02 October 2006

The Freedom Essential to a Rational Power

The propositions "p" and "~p" have opposite senses, but to them corresponds one and the same reality.

One could say, the denial is already related to the logical place determined by the proposition that is denied.

--L. Wittgenstein, Tractatus Logico-Philosophicus, 4.0621, 4.0641

o( de\ lo/goj o( au)to\j dhloi= to\ pra=gma kai\ th\n ste/rhsin, plh\n ou)x w(sau/twj, kai\ e)/stin w(j a)mfoi=n e)/sti d' w(j tou= u(pa/rxontoj ma=llon.

-- Aristotle, Metaphysics Q.2.1046b7-8

I have been wondering whether we can ascribe to Aristotle the following argument as regards responsibility for action:
  1. It is impossible to formulate a rational judgment, without at the same time being able to formulate the negation of that judgment. (See above.)
  2. Thus, a rational power is of its nature a power which involves the capacity to do otherwise, as circumstances warrant. (See Q.2 passim.)
  3. The origin of human action (a)rxh\ pra/cewn) and of character is a rational power.
  4. Moreover, human action is operative in contingent matters, that is, in which there is an absence of prior necessitation.
  5. Thus, the origin of human action involves a capacity to act in either of opposite ways, as circumstances warrant, in the absence of prior necessitation --and this may aptly be called a "freedom to do otherwise".
That this line of thought is at work in Aristotle's account of the voluntary is, I believe, suggested by his curious appeal to affirmation and negation in the linchpin passage of his entire discussion:

1Ontoj dh_ boulhtou~ me\n tou~ te/louj, bouleutw~n de\ kai\ proairetw~n tw~n pro_j to_ te/loj, ai9 peri\ tau~ta pra&ceij kata_ proai/resin a2n ei]en kai\ e9kou&sioi. ai9 de\ tw~n a)retw~n e0ne/rgeiai peri\ tau~ta. e0f' h(mi=n dh_ kai\ h( a)reth&, o(moi/wj de\ kai\ h( kaki/a. e0n oi[j ga_r e0f' h(mi=n to_ pra&ttein, kai\ to_ mh_ pra&ttein, kai\ e0n oi[j to_ mh&, kai\ to_ nai/: w3st' ei0 to_ pra&ttein kalo_n o2n e0f' h(mi=n e0sti/, kai\ to_ mh_ pra&ttein e0f' h(mi=n e1stai ai0sxro_n o1n, kai\ ei0 to_ mh_ pra&ttein kalo_n o2n e0f' h(mi=n, kai\ to_ pra&ttein ai0sxro_n o2n e0f' h(mi=n. ei0 d' e0f' h(mi=n ta_ kala_ pra&ttein kai\ ta_ ai0sxra&, o(moi/wj de\ kai\ to_ mh_ pra&ttein, tou~to d' h}n to_ a)gaqoi=j kai\ kakoi=j ei]nai, e0f' h(mi=n a1ra to_ e0pieike/si kai\ fau&loij ei]nai.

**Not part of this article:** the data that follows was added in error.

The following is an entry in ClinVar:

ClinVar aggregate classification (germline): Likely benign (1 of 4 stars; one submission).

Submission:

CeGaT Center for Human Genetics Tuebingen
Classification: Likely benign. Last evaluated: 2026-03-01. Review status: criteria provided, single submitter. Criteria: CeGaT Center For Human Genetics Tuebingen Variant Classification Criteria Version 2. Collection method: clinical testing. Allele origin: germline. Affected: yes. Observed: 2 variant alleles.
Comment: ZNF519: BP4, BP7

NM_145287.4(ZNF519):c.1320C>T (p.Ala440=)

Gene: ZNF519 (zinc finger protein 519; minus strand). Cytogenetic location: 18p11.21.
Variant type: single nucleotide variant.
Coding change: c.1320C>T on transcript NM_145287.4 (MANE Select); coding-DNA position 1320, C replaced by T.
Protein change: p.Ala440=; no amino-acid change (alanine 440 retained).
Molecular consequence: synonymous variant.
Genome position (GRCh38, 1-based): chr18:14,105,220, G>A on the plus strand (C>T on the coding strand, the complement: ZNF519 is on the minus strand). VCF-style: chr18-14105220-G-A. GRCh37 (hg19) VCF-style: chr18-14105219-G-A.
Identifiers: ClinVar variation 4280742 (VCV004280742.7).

Since, then, wish takes a goal as its object; and deliberation and choice have, as their object, things that contribute to a goal; then actions involving these would be governed by choice and voluntary. But actions which actualize the virtues involve these. Thus virtue, too, is up to us, and similarly also vice. The reason is that, in matters in which it is up to us to act, it is also up to us to refrain from acting, and in matters in which [it is up to us to say] ‘no’, also [it is up to us to say] ‘yes’. The upshot is that, if to act, when doing so is admirable, is up to us, so also to refrain from acting, when doing is disgraceful, will be up to us; and if to refrain from acting, when doing so is admirable, is up to us, so also to act, when doing so is disgraceful, [will be] up to us. But if it is up to us, whether we do admirable or disgraceful actions, and similarly whether we refrain from them; and this is what being a good or a bad person amounted to; then it is up to us, whether we are decent or bad persons (NE III.5.1113b2-14).

The idiom of "yes and no", I believe, appears nowhere else in the corpus. This is an unusual manner of speaking, and its use needs to be explained. Furthermore, one might think that that line could be left out of the above argument without loss. And yet Aristotle goes out of his way to include it. Why? It looks like a gloss which is meant to explain the power either to act or not to act, as the case may be. It locates human freedom in the nature of a rational power to be simultaneously open to affirmation and denial.